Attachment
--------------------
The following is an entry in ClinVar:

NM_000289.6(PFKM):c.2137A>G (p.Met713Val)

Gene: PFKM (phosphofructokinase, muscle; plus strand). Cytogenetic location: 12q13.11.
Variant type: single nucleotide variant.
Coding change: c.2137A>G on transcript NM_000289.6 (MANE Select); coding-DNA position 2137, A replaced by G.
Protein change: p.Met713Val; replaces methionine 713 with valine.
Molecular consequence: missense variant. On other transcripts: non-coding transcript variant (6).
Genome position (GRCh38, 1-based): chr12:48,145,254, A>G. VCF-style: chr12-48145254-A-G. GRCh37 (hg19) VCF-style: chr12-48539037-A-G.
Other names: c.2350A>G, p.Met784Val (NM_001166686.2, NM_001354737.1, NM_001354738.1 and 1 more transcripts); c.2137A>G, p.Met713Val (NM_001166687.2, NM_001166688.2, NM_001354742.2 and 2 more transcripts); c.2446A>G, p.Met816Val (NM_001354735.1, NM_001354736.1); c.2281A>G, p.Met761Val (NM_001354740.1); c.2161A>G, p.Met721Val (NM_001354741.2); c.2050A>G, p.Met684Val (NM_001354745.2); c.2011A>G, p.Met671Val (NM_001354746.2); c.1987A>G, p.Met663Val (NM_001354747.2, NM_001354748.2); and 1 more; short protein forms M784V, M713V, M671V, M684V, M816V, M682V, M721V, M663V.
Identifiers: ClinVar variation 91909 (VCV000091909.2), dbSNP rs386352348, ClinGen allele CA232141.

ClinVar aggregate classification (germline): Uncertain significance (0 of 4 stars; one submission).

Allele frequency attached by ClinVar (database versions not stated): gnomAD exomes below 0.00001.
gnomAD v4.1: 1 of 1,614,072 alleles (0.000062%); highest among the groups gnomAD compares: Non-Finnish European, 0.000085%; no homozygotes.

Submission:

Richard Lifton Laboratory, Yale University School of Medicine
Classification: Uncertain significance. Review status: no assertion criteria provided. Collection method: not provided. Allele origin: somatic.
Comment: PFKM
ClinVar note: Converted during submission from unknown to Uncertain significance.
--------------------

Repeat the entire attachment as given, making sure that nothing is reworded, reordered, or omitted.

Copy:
The following is an entry in ClinVar:

NM_000289.6(PFKM):c.2137A>G (p.Met713Val)

Gene: PFKM (phosphofructokinase, muscle; plus strand). Cytogenetic location: 12q13.11.
Variant type: single nucleotide variant.
Coding change: c.2137A>G on transcript NM_000289.6 (MANE Select); coding-DNA position 2137, A replaced by G.
Protein change: p.Met713Val; replaces methionine 713 with valine.
Molecular consequence: missense variant. On other transcripts: non-coding transcript variant (6).
Genome position (GRCh38, 1-based): chr12:48,145,254, A>G. VCF-style: chr12-48145254-A-G. GRCh37 (hg19) VCF-style: chr12-48539037-A-G.
Other names: c.2350A>G, p.Met784Val (NM_001166686.2, NM_001354737.1, NM_001354738.1 and 1 more transcripts); c.2137A>G, p.Met713Val (NM_001166687.2, NM_001166688.2, NM_001354742.2 and 2 more transcripts); c.2446A>G, p.Met816Val (NM_001354735.1, NM_001354736.1); c.2281A>G, p.Met761Val (NM_001354740.1); c.2161A>G, p.Met721Val (NM_001354741.2); c.2050A>G, p.Met684Val (NM_001354745.2); c.2011A>G, p.Met671Val (NM_001354746.2); c.1987A>G, p.Met663Val (NM_001354747.2, NM_001354748.2); and 1 more; short protein forms M784V, M713V, M671V, M684V, M816V, M682V, M721V, M663V.
Identifiers: ClinVar variation 91909 (VCV000091909.2), dbSNP rs386352348, ClinGen allele CA232141.

ClinVar aggregate classification (germline): Uncertain significance (0 of 4 stars; one submission).

Allele frequency attached by ClinVar (database versions not stated): gnomAD exomes below 0.00001.
gnomAD v4.1: 1 of 1,614,072 alleles (0.000062%); highest among the groups gnomAD compares: Non-Finnish European, 0.000085%; no homozygotes.

Submission:

Richard Lifton Laboratory, Yale University School of Medicine
Classification: Uncertain significance. Review status: no assertion criteria provided. Collection method: not provided. Allele origin: somatic.
Comment: PFKM
ClinVar note: Converted during submission from unknown to Uncertain significance.